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A Natural Way to Monitor, and Possibly Control Populations of, Stink Bugs


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Anyone who has squashed a stink bug knows why they got their name. Although just a nuisance to homeowners, the insects feed on and damage fruits and vegetables, causing significant economic losses for farmers. Now scientists report in ACS’ Journal of Natural Products that they’ve discovered certain stink bug pheromone components and made them artificially in the lab for the first time, and these substances can be used to monitor and manage their populations.

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Hungry, Invasive ‘Crazy Worm’ Makes First Appearance in Wisconsin

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Wisconsin’s newest invasive species has done its best to stay underground, but the voracious, numerous and mysterious Asian crazy worm has emerged for the first time in the state on the campus of the University of Wisconsin–Madison.

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Earlier Snowmelt Prompting Earlier Breeding of Arctic Birds

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A new collaborative study that included the work of Wildlife Conservation Society (WCS) biologists has revealed that migratory birds that breed in Arctic Alaska are initiating nests earlier in the spring, and that snowmelt occurring earlier in the season is a big reason why.

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Going Inside an Ant Raft

Georgia Tech researchers froze ant rafts and scanned them with a miniature CT scan machine to look at the strongest part of the structure – the inside – to discover how opaque ants connect, arrange and orient themselves with each other.

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Restoring Grasslands

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When it comes to restoring grasslands, ecologists may have another way to evaluate their progress—ants. The more diverse the ant population, the closer a restored section of grassland is to its original state, according to Laura Winkler, who recently completed her master’s degree in plant science, specializing in entomology, at South Dakota State University. When it comes to native grasslands, ants are “ecosystem engineers.”

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CSB to Discuss Macondo Oil Well Blowout/ Deepwater Horizon Investigation

Report TOMORROW on Thursday June 5, 2014 11 a.m. CDT News Conference in Houston, TX Media will be briefed on investigation findings and safety recommendations. These findings will then be formally presented to the public and two-member presidentially-appointed Board investigating the April 20, 2010, blowout of the Macondo well in the Gulf of Mexico.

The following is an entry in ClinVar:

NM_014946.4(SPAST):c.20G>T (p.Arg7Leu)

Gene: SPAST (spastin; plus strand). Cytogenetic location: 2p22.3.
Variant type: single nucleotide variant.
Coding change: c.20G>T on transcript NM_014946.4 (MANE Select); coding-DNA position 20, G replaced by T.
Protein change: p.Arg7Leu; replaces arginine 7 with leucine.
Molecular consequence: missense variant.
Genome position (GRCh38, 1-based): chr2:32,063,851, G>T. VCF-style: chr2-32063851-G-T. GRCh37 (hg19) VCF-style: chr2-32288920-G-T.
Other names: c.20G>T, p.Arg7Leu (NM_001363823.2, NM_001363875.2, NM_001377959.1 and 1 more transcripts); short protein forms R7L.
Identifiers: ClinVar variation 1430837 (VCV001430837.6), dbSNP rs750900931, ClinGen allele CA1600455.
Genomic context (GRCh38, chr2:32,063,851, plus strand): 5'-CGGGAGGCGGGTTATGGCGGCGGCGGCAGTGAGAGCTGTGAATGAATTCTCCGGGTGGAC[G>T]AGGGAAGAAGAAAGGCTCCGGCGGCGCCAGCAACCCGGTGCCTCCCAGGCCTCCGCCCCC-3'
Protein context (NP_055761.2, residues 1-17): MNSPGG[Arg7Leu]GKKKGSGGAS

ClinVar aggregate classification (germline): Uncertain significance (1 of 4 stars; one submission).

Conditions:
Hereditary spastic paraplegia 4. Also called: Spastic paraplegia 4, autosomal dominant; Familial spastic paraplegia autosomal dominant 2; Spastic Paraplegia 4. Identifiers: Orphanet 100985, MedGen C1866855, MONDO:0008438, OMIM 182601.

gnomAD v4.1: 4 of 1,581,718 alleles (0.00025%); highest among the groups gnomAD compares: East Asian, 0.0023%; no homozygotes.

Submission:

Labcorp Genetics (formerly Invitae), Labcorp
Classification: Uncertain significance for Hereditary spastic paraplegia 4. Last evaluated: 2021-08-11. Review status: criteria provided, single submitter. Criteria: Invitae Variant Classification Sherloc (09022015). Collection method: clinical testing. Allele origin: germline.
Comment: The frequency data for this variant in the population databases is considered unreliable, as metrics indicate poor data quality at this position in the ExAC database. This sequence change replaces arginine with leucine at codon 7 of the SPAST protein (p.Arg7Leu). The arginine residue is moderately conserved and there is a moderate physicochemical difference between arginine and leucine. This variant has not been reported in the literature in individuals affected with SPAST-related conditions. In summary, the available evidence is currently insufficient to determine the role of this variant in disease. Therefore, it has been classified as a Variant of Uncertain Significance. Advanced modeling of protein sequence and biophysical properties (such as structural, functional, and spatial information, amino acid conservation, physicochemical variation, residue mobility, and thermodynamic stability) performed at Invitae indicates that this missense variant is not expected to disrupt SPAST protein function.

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Understanding Mussels’ Stickiness Could Lead to Better Surgical and Underwater Glues

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A clearer understanding of how mussels stick to surfaces could lead to new classes of adhesives that will work underwater and even inside the body.

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NUS Researchers Discover Unusual Parenting Behaviour by a Southeast Asian Species of Treefrog

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Researchers from the Department of Biological Sciences at the National University of Singapore (NUS) Faculty of Science have discovered that a Southeast Asian species of treefrog practices parental care to increase the likelihood of survival of its offspring. Chiromantis hansenae (C. hansenae), is currently the only species in the treefrog family in Southeast Asia that is known to exhibit such behaviour.

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A Mechanism of How Biodiversity Arises

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A new study of how biodiversity arises shows how a mutation in a single gene in development can lead to different consequences not only in jaw shape, but how this leads to different feeding strategies. It is among the first to show how one genetic change influences trait development and function.

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Temperature Influences Gender of Offspring

Whether an insect will have a male or female offspring depends on the weather, according to a study led by Joffrey Moiroux and Jacques Brodeur of the University of Montreal’s Department of Biological Sciences.

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